Persicaria virginiana
Common Name: knotweed
Type: Herbaceous perennial
Family: Polygonaceae
Native Range: Japan, Himalayas, northeastern United States
Zone: 4 to 8
Height: 2.00 to 3.00 feet
Spread: 3.00 to 4.00 feet
Bloom Time: August to September
Bloom Description: White to greenish-white, rarely pink
Sun: Full sun to part shade
Water: Medium
Maintenance: Medium
Suggested Use: Naturalize
Flower: Showy
Attracts: Birds, Butterflies
Tolerate: Deer, Drought, Wet Soil

Culture

Best grown in average, medium moisture, well-drained soil in part shade. Will grow in both sun and shade as long as soils are kept consistently moist. In optimum growing conditions, this plant can spread aggressively in the garden by both rhizomes and self-seeding. Best sited in a location protected from wind.

Noteworthy Characteristics

Persicaria virginiana is a vigorous perennial native to Missouri. It typically forms a spreading foliage mound 2-3 feet tall and as wide or wider. Broad, oval, medium green leaves. Tiny, white to greenish-white, beady, jumpseed-like flowers on long, slender, wand-like stems appear in mid to late summer, but are not particularly showy. Sheathed stem joints are a distinctive characteristic of all plants in this genus. Synonymous with and sometimes also sold as Polyganum virginianum or Tovara virginiana. Variegated cultivars are more commonly grown for their showy foliage.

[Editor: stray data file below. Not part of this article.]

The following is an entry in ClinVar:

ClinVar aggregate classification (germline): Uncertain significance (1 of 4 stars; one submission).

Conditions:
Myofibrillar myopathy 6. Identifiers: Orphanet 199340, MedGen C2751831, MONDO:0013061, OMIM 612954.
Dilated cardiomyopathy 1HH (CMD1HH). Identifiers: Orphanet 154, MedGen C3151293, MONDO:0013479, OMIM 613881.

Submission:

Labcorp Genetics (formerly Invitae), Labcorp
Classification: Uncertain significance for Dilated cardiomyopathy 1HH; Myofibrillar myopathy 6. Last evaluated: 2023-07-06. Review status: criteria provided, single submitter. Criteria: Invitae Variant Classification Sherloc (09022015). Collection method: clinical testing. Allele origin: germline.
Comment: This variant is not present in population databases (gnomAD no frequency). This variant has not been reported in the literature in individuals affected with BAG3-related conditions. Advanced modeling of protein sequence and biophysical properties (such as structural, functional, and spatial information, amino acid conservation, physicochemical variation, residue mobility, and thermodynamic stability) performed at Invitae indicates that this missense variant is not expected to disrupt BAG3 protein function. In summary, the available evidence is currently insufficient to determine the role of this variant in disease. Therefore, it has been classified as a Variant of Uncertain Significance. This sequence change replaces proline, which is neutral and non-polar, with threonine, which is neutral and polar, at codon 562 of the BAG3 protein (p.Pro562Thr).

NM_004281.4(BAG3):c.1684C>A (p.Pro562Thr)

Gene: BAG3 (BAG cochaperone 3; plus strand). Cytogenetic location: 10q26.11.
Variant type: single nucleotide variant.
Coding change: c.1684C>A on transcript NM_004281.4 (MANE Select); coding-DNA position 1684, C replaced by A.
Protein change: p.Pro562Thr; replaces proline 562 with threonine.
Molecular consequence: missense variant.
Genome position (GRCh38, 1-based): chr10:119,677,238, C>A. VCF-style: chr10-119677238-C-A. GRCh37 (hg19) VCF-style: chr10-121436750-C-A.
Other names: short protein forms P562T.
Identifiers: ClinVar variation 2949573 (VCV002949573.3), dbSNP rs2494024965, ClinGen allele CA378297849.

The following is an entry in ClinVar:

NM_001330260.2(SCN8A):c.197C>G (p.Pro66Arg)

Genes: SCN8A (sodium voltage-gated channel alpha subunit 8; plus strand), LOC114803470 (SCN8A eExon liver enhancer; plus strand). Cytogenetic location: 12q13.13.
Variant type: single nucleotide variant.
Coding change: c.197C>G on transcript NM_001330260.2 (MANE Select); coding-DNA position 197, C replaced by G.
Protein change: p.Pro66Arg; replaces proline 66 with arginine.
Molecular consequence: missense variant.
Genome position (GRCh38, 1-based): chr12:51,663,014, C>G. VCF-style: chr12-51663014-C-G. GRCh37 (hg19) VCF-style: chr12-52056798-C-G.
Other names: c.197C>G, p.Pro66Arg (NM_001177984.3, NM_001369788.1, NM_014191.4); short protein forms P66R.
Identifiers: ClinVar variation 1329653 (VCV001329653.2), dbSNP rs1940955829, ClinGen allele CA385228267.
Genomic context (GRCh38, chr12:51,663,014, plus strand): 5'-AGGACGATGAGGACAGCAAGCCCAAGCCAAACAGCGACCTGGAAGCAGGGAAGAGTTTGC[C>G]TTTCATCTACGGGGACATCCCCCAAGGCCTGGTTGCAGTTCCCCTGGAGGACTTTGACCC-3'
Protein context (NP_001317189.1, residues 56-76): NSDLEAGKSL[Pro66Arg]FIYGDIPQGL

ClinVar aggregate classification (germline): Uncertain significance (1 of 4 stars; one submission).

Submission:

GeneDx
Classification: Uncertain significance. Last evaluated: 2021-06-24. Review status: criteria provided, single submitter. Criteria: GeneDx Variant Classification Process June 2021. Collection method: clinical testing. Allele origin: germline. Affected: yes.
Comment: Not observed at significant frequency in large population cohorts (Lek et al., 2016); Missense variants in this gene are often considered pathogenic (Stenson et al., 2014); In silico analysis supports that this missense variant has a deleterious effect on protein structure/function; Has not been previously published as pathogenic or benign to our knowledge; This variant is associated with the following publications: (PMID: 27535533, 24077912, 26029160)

Genus name comes from the Latin persica meaning peach-like and sagittata meaning barbed or arrow-shaped in reference to the shape of the leaves.

Specific epithet means of Virginia.

Problems

No serious insect or disease problems. Can be an aggressive spreader.

Garden Uses

Mass in shade, woodland or cottage gardens. Also may be used in borders.